The flagship S3 and RS3 performance models will be launched later this year. The former, which we have already driven in prototype form, delivers 306bhp from Volkswagen’s 2.0-litre four-cylinder turbo engine, while the latter will continue with its trademark five-cylinder unit, as found in the new Audi RS Q3.
For those familiar with the A3, the interior is most noticeably changed. Audi has taken the controversial but increasingly popular route of minimising physical controls, ditching the rotary controller for the infotainment system on the centre console.
A new shifter for the dual-clutch automatic gearbox sits in a black gloss surround, close to a round, sensory volume controller that reacts to circular finger movements.
There’s a 10.25in digital instrument display and a 10.1in infotainment touchscreen angled slightly towards the driver, while a new climate control unit below it replaces rotary dials with buttons.
The A3’s electronics project manager, Melanie Limmer, said the decision to remove some physical buttons was made as “more and more people are getting into touch functions with smartphones” and claimed that the new system is as user-friendly as the previous one.
Digital features include up to six user profiles, a wi-fi hotspot, handwriting recognition and improved natural voice control. For example, ask “Where’s the nearest Italian restaurant?” and the sat-nav system will show those nearby.
As well as Apple CarPlay and Android Auto, Amazon’s Alexa voice assistant will become available by this summer.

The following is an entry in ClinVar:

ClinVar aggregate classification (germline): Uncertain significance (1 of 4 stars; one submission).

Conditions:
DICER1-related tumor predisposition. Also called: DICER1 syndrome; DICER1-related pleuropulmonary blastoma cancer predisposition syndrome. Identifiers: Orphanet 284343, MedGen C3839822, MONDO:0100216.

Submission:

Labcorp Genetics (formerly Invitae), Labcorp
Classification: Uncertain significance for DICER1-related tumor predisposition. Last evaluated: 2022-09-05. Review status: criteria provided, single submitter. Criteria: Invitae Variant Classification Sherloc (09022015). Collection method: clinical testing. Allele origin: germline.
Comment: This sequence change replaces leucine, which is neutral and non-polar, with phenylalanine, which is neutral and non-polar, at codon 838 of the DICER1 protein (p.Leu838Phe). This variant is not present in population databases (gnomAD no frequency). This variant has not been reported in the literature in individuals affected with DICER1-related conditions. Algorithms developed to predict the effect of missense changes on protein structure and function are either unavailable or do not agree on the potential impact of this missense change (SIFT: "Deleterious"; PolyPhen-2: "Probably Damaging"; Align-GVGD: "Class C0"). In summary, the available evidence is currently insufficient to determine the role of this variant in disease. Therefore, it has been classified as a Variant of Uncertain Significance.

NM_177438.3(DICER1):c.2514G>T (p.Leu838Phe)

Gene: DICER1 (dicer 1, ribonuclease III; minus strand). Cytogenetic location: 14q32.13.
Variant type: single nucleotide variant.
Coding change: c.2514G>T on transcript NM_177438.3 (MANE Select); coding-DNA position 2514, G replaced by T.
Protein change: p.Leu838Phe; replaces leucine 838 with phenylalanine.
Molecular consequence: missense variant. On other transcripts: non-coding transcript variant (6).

Audi promises that the new A3 offers better comfort and dynamic properties than its predecessor in all of its forms, but particularly when aided by optional adaptive damper control, progressive steering and four driving modes.
Its MQB II architecture, which it shares with the new, eighth-generation Volkswagen Golf, is claimed to be lighter yet also more rigid than the platform it replaces.
The five-door hatchback and four-door saloon won’t be the only A3 bodystyles to hit showrooms. The absence of the three-door hatchback means no A3 Cabriolet will be produced this time, but Audi plans to introduce a high-riding A3 Allroad model in its absence, with crossover-like styling and a chassis tuned around all-season tyres. This is set to challenge the new Mercedes-Benz GLA from the end of 2021.
Autocar understands that there are also plans for a Mercedes-Benz CLA-rivalling five-door liftback, which is expected to arrive next year.
Q&A: Juan Carlos Huerta Martinez, A3 exterior designer
What was your goal with the new A3?
“We had a clear goal with this generation: we wanted to bring more typical hot hatch properties. The proportions are much sportier than in the previous generation and the roof line is lower, more dynamic. We don’t have the sporty three-door A3 now, so it was important to bring sportiness to the Sportback.”
What was your inspiration for the new A3?
“One reference point was the Lamborghini Countach. The A3 has the same high shoulder line [on the sides], but it’s obviously more extreme in the Countach. There’s this really dominant line [on both cars] and the surface of the bodyside faces down. It’s the first time we have the bodyside of an RS model in the A3.”
How much did you have to stay true to the A3’s well-known design?
“It’s always a balance we need to find. This is still an A3, but the car needed to stand out more on the road. The outgoing car is a great car but it needed more character, in my opinion.”
Will anything from this A3’s design carry over to other Audis?
“We returned to a typical shoulder line, but it’s higher than the lower levels of other Audis. We’ve been criticised in the past for using the same elements on too many cars. We want a specific character for each model.”